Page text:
A new study documents the effectiveness of a training program that teaches parents strategies for managing challenging behavior in young children with autism.
The report appears today in JAMA, the Journal of the American Medical Association.
The study enrolled 180 children with autism, ages 3 to 7 years, and their parents. Roughly half the parents received behavior intervention training. The training consisted of eleven 60- to 90-minute sessions with a therapist over 16 weeks. The therapist taught management strategies for challenging behaviors such as tantrums, aggression, self-injury and refusal to cooperate. This was followed by one home visit and two phone consultations over the following two months.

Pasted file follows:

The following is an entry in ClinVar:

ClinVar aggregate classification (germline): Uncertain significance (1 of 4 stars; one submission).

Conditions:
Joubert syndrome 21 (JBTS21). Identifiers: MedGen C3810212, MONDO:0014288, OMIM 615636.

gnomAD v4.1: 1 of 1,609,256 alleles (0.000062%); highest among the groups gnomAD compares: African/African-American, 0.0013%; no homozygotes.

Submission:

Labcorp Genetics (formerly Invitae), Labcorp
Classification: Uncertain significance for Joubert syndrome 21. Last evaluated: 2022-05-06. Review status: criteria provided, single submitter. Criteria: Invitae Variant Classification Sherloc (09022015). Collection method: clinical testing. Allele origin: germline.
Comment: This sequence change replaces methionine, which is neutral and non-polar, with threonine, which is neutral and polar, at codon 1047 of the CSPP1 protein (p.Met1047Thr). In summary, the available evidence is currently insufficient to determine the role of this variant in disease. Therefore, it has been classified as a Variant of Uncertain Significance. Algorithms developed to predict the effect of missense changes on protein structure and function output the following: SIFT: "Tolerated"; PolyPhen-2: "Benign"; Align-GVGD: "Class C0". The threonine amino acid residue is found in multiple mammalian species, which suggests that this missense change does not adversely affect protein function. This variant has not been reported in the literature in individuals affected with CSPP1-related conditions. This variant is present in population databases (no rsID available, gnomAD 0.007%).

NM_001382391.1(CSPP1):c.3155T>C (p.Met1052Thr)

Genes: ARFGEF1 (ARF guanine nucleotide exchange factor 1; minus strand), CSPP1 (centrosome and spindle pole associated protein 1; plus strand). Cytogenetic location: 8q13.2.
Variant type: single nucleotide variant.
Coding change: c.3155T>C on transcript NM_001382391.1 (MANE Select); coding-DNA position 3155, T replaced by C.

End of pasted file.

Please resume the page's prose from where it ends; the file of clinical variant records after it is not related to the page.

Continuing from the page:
For comparison, the other half of the parents (91) received twelve “parent education” sessions and one home visit. During these educational sessions, the parents learned about autism and autism services, but received no training in behavior management.
Before and after the parent sessions, specialists evaluated all the children for challenging behaviors using standardized checklists. All the children showed improvements.